Saturday, 26 July 2014

Black desire


Black is my colour. I have always associated black with anonymity – its ability to hide someone in its folds, almost like a shelter. It allows me to blend into the background, to ‘disappear’, shrouded in a cloak of darkness. Metaphorically. 

Black is a box full of childhood memories. A black umbrella with a dislocated spine, a comfortable pair of black school shoes, a favourite long black sweater that came up to my knees, that coveted bottle of black ink that made my handwriting look prettier than the royal blue one – each one of them precious in my world.


Black is also the colour of desire. Of things I have always read in books and seen on the screen. A silly woman’s wish-list. 


Hush, and I will tell you what I want:


Black caviar


“That caviar is a garnish!”





Remember that scene from the movie You’ve Got Mail where Meg Ryan reprimands Tom Hanks for taking the caviar off a dish, after realizing his real identity? I loved that scene. But I was also a tad curious of the grainy black ‘garnish’ that Meg Ryan seemed so indignant about. 

So it turned out that black caviar is one of the world’s most expensive foods. In the Middle Ages, many countries had laws that required the finest caviar to be reserved for the monarchy. Ah, now I see. 


Black caviar refers to the harvested roe (eggs) of a mature sturgeon fish. They are tiny black pearls so exquisite in taste that people are willing to pay a royal ransom just for a spoonful of it. Apparently, it takes a little time on the tongue to get used to. And then, it’s like, wham! Where have you been all my life, dear!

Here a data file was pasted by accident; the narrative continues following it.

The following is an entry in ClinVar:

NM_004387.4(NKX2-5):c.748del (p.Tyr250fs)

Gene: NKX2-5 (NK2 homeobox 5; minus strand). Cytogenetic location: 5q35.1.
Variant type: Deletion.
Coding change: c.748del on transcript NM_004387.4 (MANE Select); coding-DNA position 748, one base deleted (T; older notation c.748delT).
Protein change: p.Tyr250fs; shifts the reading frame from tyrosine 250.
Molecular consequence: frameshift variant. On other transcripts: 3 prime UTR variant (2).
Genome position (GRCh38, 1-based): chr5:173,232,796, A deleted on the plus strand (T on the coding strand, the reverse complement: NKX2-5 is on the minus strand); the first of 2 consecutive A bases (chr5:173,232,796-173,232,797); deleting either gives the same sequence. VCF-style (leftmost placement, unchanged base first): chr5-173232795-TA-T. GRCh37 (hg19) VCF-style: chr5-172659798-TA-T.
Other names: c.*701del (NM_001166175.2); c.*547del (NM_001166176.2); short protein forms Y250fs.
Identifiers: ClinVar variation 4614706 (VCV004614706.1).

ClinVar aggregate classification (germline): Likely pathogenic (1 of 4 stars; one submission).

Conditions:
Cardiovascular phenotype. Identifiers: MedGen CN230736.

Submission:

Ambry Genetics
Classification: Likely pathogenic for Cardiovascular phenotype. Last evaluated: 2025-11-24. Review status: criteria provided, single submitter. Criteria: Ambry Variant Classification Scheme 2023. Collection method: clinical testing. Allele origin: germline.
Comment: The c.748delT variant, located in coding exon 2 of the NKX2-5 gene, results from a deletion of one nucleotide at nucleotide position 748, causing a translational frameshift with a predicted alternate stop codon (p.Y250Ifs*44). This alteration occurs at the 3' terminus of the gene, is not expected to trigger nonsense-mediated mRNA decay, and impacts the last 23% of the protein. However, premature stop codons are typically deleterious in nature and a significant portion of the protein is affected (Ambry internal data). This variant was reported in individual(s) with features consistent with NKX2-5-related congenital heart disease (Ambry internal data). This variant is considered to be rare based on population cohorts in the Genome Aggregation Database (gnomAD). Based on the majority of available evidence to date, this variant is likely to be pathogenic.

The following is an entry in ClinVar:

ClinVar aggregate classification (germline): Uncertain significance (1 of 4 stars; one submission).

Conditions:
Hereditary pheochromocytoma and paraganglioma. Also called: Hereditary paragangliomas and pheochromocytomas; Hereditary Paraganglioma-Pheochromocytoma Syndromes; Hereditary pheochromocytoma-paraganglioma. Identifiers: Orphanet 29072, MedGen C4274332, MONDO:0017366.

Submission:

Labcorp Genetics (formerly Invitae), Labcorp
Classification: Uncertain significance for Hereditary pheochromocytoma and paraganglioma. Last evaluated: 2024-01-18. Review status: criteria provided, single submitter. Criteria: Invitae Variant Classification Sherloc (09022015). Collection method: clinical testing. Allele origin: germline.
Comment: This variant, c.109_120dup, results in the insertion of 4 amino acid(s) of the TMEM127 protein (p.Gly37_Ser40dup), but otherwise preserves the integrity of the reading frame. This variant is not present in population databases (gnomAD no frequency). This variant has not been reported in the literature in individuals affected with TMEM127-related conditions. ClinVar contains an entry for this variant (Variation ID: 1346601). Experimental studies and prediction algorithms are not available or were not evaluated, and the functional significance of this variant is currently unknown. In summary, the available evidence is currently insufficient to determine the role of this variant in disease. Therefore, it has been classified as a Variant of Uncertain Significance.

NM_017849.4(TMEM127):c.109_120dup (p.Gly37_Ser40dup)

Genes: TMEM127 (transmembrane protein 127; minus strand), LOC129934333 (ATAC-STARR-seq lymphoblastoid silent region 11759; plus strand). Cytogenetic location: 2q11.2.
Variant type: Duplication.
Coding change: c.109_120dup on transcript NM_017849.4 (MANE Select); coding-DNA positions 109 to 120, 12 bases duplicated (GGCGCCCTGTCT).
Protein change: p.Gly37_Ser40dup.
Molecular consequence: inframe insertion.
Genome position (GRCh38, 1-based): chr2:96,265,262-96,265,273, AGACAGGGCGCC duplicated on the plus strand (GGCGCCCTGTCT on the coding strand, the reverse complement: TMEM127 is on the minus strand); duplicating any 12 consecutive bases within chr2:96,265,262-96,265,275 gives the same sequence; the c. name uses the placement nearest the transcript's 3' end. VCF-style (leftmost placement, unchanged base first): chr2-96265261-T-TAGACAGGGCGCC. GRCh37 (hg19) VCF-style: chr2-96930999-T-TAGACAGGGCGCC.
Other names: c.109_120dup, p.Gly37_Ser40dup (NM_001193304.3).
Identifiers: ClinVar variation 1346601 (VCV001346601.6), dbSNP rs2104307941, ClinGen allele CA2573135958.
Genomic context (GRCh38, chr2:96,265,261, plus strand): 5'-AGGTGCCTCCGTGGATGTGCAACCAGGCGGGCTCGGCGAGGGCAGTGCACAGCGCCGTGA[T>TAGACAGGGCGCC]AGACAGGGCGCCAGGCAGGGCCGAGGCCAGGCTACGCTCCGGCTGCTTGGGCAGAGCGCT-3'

Image credit: www,blackcaviarusa.com


I wish I could get myself a teeny-weeny tin of black caviar, tip in a little in my mouth and proclaim, “Delicious! I feel like a queen already!”

But I must not be greedy because over-fishing, smuggling and pollution caused by sewage entry into the seas have considerably reduced the world’s sturgeon population.


Black truffles


The original jewel. Also known as ‘the diamond of the kitchen’. How I wish I had a single piece to adorn my kitchen as well.
Image credit: www.italianfoodnet.com


Truffles are subterranean fungi that flourish via a symbiotic relationship with the roots of certain trees. They are not to be confused with mushrooms or with the chocolate confection that bears the same name. Like the caviar, truffles were relished by ancient civilizations as well. Today, they are popular in various European cuisines, especially French and Italian, and also extravagantly priced. Truffles are normally thinly sliced or shaved, sometimes with specially designed implements, and then sprinkled over or mixed into dishes.

Image credit: www.italianfoodforever.com

I have one more secret desire - I fervently wish to go truffle hunting! Generally, trained pigs and dogs are used to scour the forest, sniffing out these gastronomic gems. How wonderful it would be to go truffle hunting on a cold and crisp winter day for the PĂ©rigord black truffle, accompanied by an adorable dog in the woodsy treasure hunt! 

If I close my eyes, I can imagine a French chef move about his arms in the air pompously and declare that “Zere is no other food zat tastes like a truffle, mon cherie”.  They say that ‘earthy’ is the most common adjective but ‘seductive’ is what describes a truffle more aptly, or so say the connoisseurs.


Now, only if I had the means to secure that piece of black diamond…


Black orchid


My father is an orchid enthusiast. He has an impressive collection of orchids that he has gathered from around the world and passionately nurtured them in his garden. I am sure his wish-list will have more orchids than any other stuff. And for that reason alone, I would want to gift him a black orchid.